Cambridgeshire PEEL 2016
How effective is the force at keeping people safe and reducing crime?
Cambridgeshire Constabulary has been assessed as good in respect of its effectiveness at keeping people safe and reducing crime. Our overall judgment is an improvement on last year, when we judged the force to require improvement. The force has an effective approach to preventing and tacking anti-social behaviour and serious and organised crime. It has improved the service it provides to vulnerable victims. However, improvements are required in how it investigates crime.
Cambridgeshire Constabulary is good at preventing crime, tackling anti-social behaviour and keeping people safe. It has a good understanding of its communities and the threats they face. The force’s crime prevention activity is good, although community police officers are sometimes taken away from their core role to support response teams, which limits their ability to prevent crime and tackle anti-social behaviour.
The force works closely with partner organisations to reduce the threat from all types of crime. However, the force recognises that it could improve its analytical capacity and make better use of partnership data. It does not evaluate or assess all problem-solving operations to identify good practice and share this across the force area, but it has created a new team to focus on this work.
Cambridgeshire Constabulary’s effectiveness at investigating crime and reducing re-offending requires improvement. Although the force assesses incidents consistently, there are not always enough officers and staff available to respond to demand and the force is reviewing its resource allocation approach. The force needs to improve the quality of initial investigation and ensure that there is effective supervision. Although investigations are allocated to appropriately skilled investigators, they are not always carried out thoroughly, and often lack consistency, planning and supervision. However, those attending crime scenes generally exploit the forensic opportunities well.
The force needs to provide victims with a more consistent service and timely updates, as well as the opportunity to complete a victim personal statement.
The force does not manage ‘outstanding’ suspects successfully; it should use a broader range of options to do so. However, it participates in a well-structured integrated offender management scheme which has had success in reducing re-offending and diverting people from involvement in organised crime. Its handling of dangerous and sexual offenders is adequate, but more active enforcement would enhance its approach. Local police teams would benefit from greater awareness of the registered sex offenders in their communities.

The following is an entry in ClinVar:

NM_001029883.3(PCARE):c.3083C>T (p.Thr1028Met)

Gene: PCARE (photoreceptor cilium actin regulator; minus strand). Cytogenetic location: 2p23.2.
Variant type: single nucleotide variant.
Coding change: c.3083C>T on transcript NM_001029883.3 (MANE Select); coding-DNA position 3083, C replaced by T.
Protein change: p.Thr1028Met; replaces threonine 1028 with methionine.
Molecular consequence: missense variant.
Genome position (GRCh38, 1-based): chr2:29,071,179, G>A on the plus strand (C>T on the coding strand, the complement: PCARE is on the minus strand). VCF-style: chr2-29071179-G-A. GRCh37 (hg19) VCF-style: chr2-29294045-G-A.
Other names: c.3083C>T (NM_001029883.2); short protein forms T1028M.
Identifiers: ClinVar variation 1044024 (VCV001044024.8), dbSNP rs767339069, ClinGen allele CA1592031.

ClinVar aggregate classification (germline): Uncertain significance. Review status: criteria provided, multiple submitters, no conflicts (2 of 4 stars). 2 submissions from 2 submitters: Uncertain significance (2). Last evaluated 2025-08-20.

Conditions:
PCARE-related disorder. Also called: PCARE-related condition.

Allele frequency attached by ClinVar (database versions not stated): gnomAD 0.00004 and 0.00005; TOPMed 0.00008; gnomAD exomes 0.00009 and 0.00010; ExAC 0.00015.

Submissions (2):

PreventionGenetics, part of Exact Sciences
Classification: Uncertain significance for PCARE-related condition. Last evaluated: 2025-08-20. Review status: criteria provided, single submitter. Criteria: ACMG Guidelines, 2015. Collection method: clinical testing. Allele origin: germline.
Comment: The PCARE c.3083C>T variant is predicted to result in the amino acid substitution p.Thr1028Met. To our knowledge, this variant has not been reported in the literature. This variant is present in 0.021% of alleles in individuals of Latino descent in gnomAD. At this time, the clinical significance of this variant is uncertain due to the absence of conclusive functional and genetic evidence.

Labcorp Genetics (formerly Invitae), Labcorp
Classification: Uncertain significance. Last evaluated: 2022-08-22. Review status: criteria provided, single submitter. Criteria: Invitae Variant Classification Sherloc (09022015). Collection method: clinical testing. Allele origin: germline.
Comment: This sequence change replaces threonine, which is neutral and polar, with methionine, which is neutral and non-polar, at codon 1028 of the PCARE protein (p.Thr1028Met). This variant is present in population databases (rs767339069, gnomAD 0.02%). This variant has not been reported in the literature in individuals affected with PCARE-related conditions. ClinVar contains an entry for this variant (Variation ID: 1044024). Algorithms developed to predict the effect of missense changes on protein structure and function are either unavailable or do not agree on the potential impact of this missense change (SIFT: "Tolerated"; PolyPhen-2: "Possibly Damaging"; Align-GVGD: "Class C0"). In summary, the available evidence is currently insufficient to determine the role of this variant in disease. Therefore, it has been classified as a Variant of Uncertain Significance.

Cambridgeshire Constabulary is good at protecting those who are vulnerable from harm and supporting victims. It has a good understanding of vulnerable people in its area, and control room staff undertake effective risk assessment. Frontline staff are knowledgeable about domestic abuse and child sexual exploitation, and follow a clear procedure. The force discusses referrals promptly with partner agencies and contributes effectively to multi-agency safeguarding.
Support for victims of domestic abuse is generally good, although investigations into stalking and harassment are less effective. However, the force needs to understand the reasons why there are problems with evidential difficulties preventing further action in many cases where domestic abuse victims support police action.
Cambridgeshire Constabulary is good at tackling serious and organised crime, working well with local and national partner organisations and other forces in the region to disrupt organised crime groups.
The force is doing some good work with schools to identify vulnerable young people who may be at risk of being drawn into serious and organised crime. It shares success stories to reassure the public that it is tackling serious and organised crime effectively.
Cambridgeshire Constabulary’s specialist capabilities are effective. The force has good plans for ensuring that it can fulfil its national policing responsibilities. It regularly tests its public order, firearms and civil emergencies response across the region and with partner organisations. The force is well prepared to respond to a firearms attack and is increasing its firearms capacity and capability to provide resilience and to support the national response.